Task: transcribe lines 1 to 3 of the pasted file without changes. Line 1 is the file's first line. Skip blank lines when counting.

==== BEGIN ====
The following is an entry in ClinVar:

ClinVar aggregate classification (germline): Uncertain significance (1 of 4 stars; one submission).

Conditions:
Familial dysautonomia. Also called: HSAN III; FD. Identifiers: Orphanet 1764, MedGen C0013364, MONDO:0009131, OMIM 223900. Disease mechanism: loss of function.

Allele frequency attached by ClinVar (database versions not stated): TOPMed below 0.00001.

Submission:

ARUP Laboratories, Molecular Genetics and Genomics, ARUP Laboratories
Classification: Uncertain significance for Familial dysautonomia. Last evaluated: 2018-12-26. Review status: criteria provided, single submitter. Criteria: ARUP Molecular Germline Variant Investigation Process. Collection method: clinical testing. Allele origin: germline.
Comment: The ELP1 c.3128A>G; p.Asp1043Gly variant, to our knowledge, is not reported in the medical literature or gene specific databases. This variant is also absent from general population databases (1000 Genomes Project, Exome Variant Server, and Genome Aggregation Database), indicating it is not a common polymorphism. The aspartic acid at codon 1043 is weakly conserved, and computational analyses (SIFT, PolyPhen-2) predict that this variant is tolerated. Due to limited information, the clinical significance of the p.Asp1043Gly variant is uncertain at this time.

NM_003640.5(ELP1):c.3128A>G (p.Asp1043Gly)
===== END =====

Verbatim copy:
The following is an entry in ClinVar:

ClinVar aggregate classification (germline): Uncertain significance (1 of 4 stars; one submission).

Conditions: